Have a good, if grim, read of these books--if you have some better ideas, include them in the comments below--and let's hope that the next year brings some better economic news than this one.
John B. Judis is a senior editor at The New Republic.
Tuesday, December 23, 2008
(Hat tip to pal VL for kitteh pic.) Is it me, or is there a strong resemblance to Barbara Bush?
For the survival-inclined, from the Harvard Press:
“Around the corner at Madigan Lane, John Sweeney, a member of the town’s conservation-minded Heat Advisory Committee, took a characteristically green approach to powering his home during the [ice] storm. He reported his achievement in an e-mail, saying it was no big deal, but that his wife thought it an impressive tale worth sharing: Sweeney ran his refrigerator, freezer, TV, woodstove fan, and several lights through his Prius, for three days, on roughly five gallons of gas.Nice, huh? From what I can tell, there are several kinds of power inverters. Best check with someone knowledgeable--for instance, an RV outfitter accustomed to recommending power inverters to run appliances from a vehicle battery--to see what kind will work best for your needs. [Note: I'm not specifically endorsing the roadtrip america site. I list it here only as one of many possible sources for background information only. Use it or any other information source at your own risk.]
“’When it looked like we were going to be without power for awhile, I dug out an inverter (which takes 12v DC and creates 120v AC from it) and wired it into our Prius…These inverters are available for about $100 many places online,’” he wrote.
“The device allowed the engine to run every half hour, automatically charging the car battery and indirectly supplying the required power.”
Saturday, December 20, 2008
From the editorial page of the New York Times: Separate and Not Equal
Published: December 20, 2008
"Civil unions are an inadequate substitute for marriage. Creating a separate, new legal structure to confer some benefits on same-sex couples neither honors American ideals of fairness, nor does it grant true equality. The results are clearly visible in New Jersey, which continues to deny same-sex couples some of the tangible civil benefits that come with marriage.It's time for the nation to find that political courage. Anything less is despicable.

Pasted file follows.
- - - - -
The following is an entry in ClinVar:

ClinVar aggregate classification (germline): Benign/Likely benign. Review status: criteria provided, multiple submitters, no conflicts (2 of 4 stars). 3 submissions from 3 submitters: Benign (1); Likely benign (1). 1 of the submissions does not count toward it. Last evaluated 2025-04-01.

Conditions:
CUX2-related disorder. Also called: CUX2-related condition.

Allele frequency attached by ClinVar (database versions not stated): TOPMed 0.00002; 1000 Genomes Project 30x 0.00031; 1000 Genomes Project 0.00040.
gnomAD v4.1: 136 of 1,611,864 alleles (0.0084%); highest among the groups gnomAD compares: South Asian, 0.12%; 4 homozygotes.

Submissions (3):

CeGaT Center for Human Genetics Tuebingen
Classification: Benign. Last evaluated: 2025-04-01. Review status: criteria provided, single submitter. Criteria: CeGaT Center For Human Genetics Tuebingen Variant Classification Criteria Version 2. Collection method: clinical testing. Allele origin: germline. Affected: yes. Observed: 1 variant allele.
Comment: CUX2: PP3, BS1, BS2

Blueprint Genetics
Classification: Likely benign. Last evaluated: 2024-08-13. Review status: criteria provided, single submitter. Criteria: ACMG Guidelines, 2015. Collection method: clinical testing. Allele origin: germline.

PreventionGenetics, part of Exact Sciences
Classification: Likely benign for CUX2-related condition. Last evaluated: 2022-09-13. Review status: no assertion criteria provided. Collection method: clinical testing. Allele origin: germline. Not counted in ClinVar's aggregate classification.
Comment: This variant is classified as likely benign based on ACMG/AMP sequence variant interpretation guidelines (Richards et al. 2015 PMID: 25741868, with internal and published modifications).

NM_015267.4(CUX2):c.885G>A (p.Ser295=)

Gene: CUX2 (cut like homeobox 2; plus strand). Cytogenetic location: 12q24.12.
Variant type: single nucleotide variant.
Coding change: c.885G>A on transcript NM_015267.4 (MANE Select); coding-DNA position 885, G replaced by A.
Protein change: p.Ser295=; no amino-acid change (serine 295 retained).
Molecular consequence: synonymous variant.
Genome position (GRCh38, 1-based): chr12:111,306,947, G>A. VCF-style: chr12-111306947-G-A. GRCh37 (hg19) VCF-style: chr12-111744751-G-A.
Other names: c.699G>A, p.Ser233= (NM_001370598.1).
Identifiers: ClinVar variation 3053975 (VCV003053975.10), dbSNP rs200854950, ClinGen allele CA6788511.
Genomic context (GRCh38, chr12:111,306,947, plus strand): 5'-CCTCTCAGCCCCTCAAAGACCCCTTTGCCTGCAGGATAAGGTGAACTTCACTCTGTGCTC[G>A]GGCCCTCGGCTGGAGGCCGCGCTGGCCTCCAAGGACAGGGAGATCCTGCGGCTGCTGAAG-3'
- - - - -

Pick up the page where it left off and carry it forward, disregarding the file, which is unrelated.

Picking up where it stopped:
"Gov. Jon Corzine of New Jersey has long said that he would sign a measure granting the right to marry to couples of the same sex. We are heartened that he has declared that that should happen sooner rather than later.
"We hope Mr. Corzine intends to prod legislators into passing such a law early in the 2009 session. That would make New Jersey the first state to legalize marriage for same-sex couples through legislative action. Three other states — Connecticut, Massachusetts and California — have done so through the courts. Unfortunately, California voters approved a ballot measure in November rescinding that right, at least for now.
"Mr. Corzine made his statement after a state commission released its final report on New Jersey’s two-year-old civil union law. The commission noted the hurt and stigma inflicted by shutting out gay people from the institution of marriage. It also found that civil unions do not assure gay couples of the same protections, including the right to collect benefits under a partner’s health insurance program and to make medical decisions on behalf of a partner who is unable to do so. The panel concluded unanimously that the state should enact a law to remove the inequities.
"We regret that the leaders of the state’s Democratic-controlled Legislature do not view this issue with the same urgency. Senate President Richard Codey, for instance, said recently that progress in civil rights areas 'is typically achieved in incremental steps.' We suspect that political expedience is clouding Mr. Codey’s sense of fairness. Next year in New Jersey, the governorship and all seats in the Assembly are up for grabs in an election. Some Republicans already are talking about making their opposition to same-sex marriage a campaign issue.
"Governor Corzine typically takes the right side on important issues, but he has been known to retreat in the face of opposition. We hope that’s not the case here. It’s past time for him and for the Democrats in Trenton to find the political courage to extend the right to marry to gay couples."
Here's an important new article about the Rick Warren tag that puts a whole lot more light on this ugly subject. I strongly recommend it. Here's an outtake:
"Yet this is symbolism with real-world consequences and concrete implications. First of all, it reifies the image that Warren has been assiduously constructing for himself as 'America’s Pastor,' a post-partisan and benevolent figure with a quasi-official role atop the nation’s civic life. When it comes to his public persona, Warren is something of a magician. He has convinced much of the media and many influential Democrats that he represents a new, more centrist breed of evangelical with a broader agenda than the old religious right. This is, in many ways, deceptive. Yes, Warren has done a lot of work on AIDS in Africa, but he supports the same types of destructive, abstinence-only policies as the Bush administration. One of his protegés, Ugandan pastor Martin Ssempa, has been a major force in moving that country away from its lifesaving safer-sex programs. He’s been known to burn condoms at Makerere University, the prestigious school in Uganda’s capital, and in his Pentecostal services, marked by much sobbing and speaking in tongues, he offers the promise of faith healing to his desperate congregants, a particularly cruel ruse in a country ravaged by HIV.[Emphasis added throughout.]